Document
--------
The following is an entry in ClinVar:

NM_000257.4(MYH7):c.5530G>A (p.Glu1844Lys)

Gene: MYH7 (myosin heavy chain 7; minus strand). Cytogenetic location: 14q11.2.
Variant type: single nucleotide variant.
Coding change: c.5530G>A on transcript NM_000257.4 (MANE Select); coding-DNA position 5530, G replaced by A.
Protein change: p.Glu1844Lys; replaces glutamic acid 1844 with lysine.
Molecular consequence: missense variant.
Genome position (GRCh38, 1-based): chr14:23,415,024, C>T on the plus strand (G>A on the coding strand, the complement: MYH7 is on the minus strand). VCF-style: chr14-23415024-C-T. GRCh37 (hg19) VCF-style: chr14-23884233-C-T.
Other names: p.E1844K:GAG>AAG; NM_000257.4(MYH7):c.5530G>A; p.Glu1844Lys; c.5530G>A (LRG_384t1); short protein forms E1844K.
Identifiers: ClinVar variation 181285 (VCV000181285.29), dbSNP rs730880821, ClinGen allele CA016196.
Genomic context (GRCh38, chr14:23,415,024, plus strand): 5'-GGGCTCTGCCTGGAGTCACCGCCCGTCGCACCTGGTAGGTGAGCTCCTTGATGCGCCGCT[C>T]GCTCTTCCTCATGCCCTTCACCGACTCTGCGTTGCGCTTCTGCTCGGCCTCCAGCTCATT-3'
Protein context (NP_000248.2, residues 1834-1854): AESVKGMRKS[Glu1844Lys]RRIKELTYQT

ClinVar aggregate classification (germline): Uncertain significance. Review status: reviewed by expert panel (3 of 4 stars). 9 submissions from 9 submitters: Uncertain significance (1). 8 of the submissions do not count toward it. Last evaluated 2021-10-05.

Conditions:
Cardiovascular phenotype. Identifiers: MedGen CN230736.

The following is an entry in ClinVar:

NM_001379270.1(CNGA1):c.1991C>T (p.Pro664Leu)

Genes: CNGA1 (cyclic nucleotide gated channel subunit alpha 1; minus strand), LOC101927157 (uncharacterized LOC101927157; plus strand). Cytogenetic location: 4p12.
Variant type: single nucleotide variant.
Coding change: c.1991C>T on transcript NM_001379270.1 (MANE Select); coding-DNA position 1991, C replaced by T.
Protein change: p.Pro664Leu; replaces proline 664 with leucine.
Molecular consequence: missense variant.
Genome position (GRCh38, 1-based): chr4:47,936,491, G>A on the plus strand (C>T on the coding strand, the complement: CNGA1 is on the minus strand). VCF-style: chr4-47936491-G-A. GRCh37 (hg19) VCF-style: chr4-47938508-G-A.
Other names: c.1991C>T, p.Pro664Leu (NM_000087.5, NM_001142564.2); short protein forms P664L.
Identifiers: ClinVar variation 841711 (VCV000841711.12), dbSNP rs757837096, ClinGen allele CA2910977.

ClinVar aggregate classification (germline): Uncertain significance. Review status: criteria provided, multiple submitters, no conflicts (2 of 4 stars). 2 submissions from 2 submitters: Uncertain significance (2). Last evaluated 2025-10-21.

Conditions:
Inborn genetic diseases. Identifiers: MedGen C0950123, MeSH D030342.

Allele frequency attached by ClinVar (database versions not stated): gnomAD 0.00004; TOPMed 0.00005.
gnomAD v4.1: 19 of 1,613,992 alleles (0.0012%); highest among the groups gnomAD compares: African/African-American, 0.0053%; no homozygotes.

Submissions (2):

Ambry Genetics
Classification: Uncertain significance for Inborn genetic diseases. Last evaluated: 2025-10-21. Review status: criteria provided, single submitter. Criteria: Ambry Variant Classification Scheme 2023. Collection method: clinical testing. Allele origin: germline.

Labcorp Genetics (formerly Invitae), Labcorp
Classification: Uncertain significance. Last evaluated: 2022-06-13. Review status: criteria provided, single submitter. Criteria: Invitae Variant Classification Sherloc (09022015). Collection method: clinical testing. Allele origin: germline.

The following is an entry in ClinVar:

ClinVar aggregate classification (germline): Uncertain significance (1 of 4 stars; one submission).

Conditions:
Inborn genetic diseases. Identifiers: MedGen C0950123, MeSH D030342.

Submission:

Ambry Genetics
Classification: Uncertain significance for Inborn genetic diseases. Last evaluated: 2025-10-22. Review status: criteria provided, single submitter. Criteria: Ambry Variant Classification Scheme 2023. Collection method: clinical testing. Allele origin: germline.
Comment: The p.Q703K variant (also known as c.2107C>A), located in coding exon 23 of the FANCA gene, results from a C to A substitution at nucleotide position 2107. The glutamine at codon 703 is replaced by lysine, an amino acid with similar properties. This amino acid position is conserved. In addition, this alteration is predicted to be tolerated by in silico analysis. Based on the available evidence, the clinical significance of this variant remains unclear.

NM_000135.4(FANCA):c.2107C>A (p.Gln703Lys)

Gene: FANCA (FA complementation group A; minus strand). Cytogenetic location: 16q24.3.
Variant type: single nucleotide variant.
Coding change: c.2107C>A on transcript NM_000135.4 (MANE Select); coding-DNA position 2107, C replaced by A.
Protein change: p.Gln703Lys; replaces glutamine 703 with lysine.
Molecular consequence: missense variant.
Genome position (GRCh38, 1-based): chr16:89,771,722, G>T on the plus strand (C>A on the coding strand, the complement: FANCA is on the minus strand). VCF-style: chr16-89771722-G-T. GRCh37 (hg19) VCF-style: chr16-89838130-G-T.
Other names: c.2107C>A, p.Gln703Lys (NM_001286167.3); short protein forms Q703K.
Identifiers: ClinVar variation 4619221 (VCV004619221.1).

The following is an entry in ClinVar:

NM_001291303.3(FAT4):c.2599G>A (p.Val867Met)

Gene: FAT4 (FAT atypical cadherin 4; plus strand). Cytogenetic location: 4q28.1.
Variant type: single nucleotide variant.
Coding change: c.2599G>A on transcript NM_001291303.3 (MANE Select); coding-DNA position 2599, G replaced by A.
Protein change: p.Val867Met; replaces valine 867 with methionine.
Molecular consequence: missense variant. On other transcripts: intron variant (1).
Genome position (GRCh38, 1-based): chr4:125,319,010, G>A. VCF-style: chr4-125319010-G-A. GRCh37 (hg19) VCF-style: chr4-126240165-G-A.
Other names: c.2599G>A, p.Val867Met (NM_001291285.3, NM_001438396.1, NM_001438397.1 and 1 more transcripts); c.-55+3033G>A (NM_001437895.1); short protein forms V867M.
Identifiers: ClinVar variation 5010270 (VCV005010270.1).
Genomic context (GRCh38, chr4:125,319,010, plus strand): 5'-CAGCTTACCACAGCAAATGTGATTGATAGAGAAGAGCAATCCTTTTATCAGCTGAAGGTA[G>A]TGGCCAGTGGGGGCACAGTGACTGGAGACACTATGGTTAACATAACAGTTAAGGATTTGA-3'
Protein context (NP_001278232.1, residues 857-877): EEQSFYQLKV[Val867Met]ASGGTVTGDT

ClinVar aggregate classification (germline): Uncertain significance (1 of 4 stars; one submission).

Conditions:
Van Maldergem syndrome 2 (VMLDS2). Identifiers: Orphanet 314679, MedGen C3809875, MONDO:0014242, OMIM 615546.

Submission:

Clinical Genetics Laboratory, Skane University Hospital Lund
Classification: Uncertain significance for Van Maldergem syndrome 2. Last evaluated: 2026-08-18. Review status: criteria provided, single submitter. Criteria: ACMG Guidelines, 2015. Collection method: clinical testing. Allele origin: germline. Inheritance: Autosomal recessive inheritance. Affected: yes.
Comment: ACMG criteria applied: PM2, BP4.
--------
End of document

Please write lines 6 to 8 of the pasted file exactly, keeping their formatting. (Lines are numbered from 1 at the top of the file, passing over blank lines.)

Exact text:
Protein change: p.Glu1844Lys; replaces glutamic acid 1844 with lysine.
Molecular consequence: missense variant.
Genome position (GRCh38, 1-based): chr14:23,415,024, C>T on the plus strand (G>A on the coding strand, the complement: MYH7 is on the minus strand). VCF-style: chr14-23415024-C-T. GRCh37 (hg19) VCF-style: chr14-23884233-C-T.